From choco­late and whisky to cham­pagne with Can­tonese food, the rule­book has been thrown out when it comes to food pair­ing

Business Traveller (Asia-Pacific) - - CONTENTS -

It all used to be so sim­ple. When pair­ing food and wine, ev­ery­body knew that red was served with meat and white with fish.

There were a few other spe­cific com­bi­na­tions re­garded as sacro­sanct – cham­pagne with caviar, port with Stil­ton, sauternes with Ro­que­fort, and so on. But be­yond these con­ven­tions, for most peo­ple “pair­ing” meant choos­ing food you liked and wine you liked and or­der­ing them at the same time.

No longer. The old shib­bo­leths are now not just dis­re­garded but ridiculed. An in­dus­try has grown up in pre­scrib­ing new and some­times im­prob­a­ble-sound­ing matches be­tween food and wine – and re­cently also other alcoholic drinks, in­clud­ing beer, spir­its, rice wines and even cock­tails.

Chefs, som­me­liers, bar­tenders and food crit­ics have all weighed in on some­times-heated de­bates about what goes best with what, and why. Some are keen to re­place old or­tho­dox­ies with new. Oth­ers be­lieve that there are no rules.

Dom Perignon’s chef de cave Richard Ge­of­froy is among the lat­ter. The head of the wine­mak­ing team is pre­pared to try any­thing and has al­ready matched Dom Perignon with menus from such culi­nary lu­mi­nar­ies as Fer­ran Adria, He­ston Blu­men­thal, Yan­nick Al­leno and Tet­suya Wakuda. The most re­cent col­lab­o­ra­tion came with long-term friend and as­so­ciate Alain Du­casse, who re­cently opened his new restau­rant Rech at the In­ter­con­ti­nen­tal Hong Kong.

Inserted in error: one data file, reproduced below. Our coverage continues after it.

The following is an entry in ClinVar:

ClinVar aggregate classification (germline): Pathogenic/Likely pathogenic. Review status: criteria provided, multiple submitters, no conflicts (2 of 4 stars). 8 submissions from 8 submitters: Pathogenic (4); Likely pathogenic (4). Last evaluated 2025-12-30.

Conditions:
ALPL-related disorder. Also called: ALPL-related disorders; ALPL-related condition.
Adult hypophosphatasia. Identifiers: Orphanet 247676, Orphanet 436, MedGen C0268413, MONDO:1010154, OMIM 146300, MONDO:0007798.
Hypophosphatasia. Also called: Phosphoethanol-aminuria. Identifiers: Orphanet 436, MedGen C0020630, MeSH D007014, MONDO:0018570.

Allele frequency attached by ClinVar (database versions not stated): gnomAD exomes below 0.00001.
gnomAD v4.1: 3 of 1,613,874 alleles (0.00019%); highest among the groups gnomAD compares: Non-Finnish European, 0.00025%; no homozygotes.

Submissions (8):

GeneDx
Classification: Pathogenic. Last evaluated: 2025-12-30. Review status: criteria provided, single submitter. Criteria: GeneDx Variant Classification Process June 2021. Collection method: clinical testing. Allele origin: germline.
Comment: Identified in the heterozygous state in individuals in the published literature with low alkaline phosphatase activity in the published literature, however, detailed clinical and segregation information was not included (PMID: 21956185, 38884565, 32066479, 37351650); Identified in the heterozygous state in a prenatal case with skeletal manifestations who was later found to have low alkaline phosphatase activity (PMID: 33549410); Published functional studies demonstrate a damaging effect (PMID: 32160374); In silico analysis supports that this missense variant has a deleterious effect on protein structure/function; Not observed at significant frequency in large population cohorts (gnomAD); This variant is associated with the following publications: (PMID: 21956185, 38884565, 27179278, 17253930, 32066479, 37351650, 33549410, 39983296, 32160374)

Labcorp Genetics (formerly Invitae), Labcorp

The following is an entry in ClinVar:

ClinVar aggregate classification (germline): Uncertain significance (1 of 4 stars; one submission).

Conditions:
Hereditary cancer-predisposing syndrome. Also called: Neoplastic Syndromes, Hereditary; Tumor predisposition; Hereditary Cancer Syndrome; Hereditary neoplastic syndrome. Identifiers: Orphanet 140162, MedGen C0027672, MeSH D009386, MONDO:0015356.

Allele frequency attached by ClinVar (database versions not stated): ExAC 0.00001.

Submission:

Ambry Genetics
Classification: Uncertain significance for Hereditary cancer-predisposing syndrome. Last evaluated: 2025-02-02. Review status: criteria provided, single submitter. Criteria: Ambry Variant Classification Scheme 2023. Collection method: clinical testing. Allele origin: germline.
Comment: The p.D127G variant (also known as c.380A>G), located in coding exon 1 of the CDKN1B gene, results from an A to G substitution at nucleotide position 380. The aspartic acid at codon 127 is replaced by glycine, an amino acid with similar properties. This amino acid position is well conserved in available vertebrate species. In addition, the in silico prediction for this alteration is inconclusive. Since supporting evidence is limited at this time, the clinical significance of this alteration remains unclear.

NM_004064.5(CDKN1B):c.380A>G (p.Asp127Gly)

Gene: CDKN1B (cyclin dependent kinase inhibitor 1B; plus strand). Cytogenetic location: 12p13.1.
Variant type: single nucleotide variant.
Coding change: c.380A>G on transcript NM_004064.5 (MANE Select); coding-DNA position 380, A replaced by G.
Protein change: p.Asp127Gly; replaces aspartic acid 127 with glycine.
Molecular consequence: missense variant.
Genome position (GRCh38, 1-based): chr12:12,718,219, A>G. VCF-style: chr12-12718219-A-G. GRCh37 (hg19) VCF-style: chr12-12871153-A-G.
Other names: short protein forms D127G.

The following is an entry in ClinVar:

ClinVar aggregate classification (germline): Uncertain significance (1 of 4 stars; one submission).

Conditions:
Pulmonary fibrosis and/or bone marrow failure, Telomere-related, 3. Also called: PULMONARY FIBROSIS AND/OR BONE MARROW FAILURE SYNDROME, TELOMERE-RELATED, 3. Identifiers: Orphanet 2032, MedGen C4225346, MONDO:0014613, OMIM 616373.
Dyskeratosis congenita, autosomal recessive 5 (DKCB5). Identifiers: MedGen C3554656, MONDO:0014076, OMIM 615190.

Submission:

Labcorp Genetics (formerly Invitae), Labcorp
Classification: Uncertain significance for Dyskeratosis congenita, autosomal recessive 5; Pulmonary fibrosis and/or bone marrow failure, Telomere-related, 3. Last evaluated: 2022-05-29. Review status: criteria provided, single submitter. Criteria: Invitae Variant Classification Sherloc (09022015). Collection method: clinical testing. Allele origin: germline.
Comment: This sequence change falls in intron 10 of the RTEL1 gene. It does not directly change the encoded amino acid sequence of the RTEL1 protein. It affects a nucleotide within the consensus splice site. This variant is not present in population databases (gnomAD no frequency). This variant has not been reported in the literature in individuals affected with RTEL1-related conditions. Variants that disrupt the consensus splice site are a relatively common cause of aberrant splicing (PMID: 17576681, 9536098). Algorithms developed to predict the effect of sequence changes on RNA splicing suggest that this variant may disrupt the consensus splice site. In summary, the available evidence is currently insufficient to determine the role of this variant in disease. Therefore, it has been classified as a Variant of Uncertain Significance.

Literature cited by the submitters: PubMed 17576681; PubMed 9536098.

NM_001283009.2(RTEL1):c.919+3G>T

Ge­of­froy vis­ited Hong Kong on July 10 for a spe­cial din­ner to launch Dom Perignon 2000 P2 – a late-re­lease vin­tage, given ex­tra time to ma­ture. The wine has reached a stage in its evo­lu­tion which Ge­of­froy calls a “Plen­i­tude”. P2 stands for“Plen­i­tude Deux­ieme”– the sec­ond of three life cy­cles that will come from the vin­tage.

“We want to cre­ate a mo­ment of ex­treme har­mony,” said Du­casse be­fore the din­ner.“It’s about the right com­bi­na­tion for where you are. We had a re­cent col­lab­o­ra­tion at Ver­sailles, but we don’t want to re-cre­ate that be­cause it wouldn’t be right for Hong Kong – just as this evening wouldn’t be right for Ver­sailles.”

The 14-course menu was heav­ily in­flu­enced by Can­tonese cui­sine, with Du­casse’s in­ter­pre­ta­tions of such lo­cal spe­cial­i­ties as crispy suck­ling pig, har gao (dumplings) and fried rice, and was paired ex­clu­sively with the P2.